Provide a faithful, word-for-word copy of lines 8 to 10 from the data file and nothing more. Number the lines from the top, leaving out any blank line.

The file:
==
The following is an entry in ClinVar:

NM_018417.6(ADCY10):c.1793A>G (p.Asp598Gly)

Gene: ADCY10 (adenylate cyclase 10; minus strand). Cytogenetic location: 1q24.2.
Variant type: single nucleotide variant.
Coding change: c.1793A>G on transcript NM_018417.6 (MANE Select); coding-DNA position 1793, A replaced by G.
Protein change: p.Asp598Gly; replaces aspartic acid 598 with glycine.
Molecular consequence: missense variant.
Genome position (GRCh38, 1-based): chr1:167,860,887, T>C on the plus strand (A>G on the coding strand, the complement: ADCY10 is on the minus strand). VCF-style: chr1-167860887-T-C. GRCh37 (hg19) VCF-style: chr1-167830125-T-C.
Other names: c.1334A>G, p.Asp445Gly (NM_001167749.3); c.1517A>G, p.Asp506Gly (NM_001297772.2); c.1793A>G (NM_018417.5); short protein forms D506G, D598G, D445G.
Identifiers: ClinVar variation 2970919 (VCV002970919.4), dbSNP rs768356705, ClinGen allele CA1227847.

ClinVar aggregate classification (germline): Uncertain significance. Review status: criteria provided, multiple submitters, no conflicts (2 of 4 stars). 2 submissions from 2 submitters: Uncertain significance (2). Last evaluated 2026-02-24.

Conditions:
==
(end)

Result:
Genome position (GRCh38, 1-based): chr1:167,860,887, T>C on the plus strand (A>G on the coding strand, the complement: ADCY10 is on the minus strand). VCF-style: chr1-167860887-T-C. GRCh37 (hg19) VCF-style: chr1-167830125-T-C.
Other names: c.1334A>G, p.Asp445Gly (NM_001167749.3); c.1517A>G, p.Asp506Gly (NM_001297772.2); c.1793A>G (NM_018417.5); short protein forms D506G, D598G, D445G.
Identifiers: ClinVar variation 2970919 (VCV002970919.4), dbSNP rs768356705, ClinGen allele CA1227847.